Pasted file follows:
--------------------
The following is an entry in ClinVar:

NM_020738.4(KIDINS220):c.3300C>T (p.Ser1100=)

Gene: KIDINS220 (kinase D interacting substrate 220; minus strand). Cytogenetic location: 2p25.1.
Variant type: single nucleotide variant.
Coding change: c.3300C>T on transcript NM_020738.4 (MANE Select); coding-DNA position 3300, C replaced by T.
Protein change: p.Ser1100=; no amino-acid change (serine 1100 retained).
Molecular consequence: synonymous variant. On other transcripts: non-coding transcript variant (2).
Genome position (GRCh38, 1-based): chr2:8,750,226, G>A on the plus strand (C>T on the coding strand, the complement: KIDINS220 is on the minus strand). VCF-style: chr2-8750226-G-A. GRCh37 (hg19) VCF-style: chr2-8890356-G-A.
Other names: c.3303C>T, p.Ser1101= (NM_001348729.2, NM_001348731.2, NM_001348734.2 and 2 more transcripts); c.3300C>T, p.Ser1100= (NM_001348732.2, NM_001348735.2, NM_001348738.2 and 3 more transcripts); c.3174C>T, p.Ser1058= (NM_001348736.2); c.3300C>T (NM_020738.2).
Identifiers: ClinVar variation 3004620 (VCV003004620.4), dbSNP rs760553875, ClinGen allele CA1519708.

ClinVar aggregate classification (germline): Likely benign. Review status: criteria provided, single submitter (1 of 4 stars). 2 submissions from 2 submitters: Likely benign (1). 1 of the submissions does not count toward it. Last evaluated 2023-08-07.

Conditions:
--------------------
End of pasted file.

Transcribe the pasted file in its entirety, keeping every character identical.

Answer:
The following is an entry in ClinVar:

NM_020738.4(KIDINS220):c.3300C>T (p.Ser1100=)

Gene: KIDINS220 (kinase D interacting substrate 220; minus strand). Cytogenetic location: 2p25.1.
Variant type: single nucleotide variant.
Coding change: c.3300C>T on transcript NM_020738.4 (MANE Select); coding-DNA position 3300, C replaced by T.
Protein change: p.Ser1100=; no amino-acid change (serine 1100 retained).
Molecular consequence: synonymous variant. On other transcripts: non-coding transcript variant (2).
Genome position (GRCh38, 1-based): chr2:8,750,226, G>A on the plus strand (C>T on the coding strand, the complement: KIDINS220 is on the minus strand). VCF-style: chr2-8750226-G-A. GRCh37 (hg19) VCF-style: chr2-8890356-G-A.
Other names: c.3303C>T, p.Ser1101= (NM_001348729.2, NM_001348731.2, NM_001348734.2 and 2 more transcripts); c.3300C>T, p.Ser1100= (NM_001348732.2, NM_001348735.2, NM_001348738.2 and 3 more transcripts); c.3174C>T, p.Ser1058= (NM_001348736.2); c.3300C>T (NM_020738.2).
Identifiers: ClinVar variation 3004620 (VCV003004620.4), dbSNP rs760553875, ClinGen allele CA1519708.

ClinVar aggregate classification (germline): Likely benign. Review status: criteria provided, single submitter (1 of 4 stars). 2 submissions from 2 submitters: Likely benign (1). 1 of the submissions does not count toward it. Last evaluated 2023-08-07.

Conditions: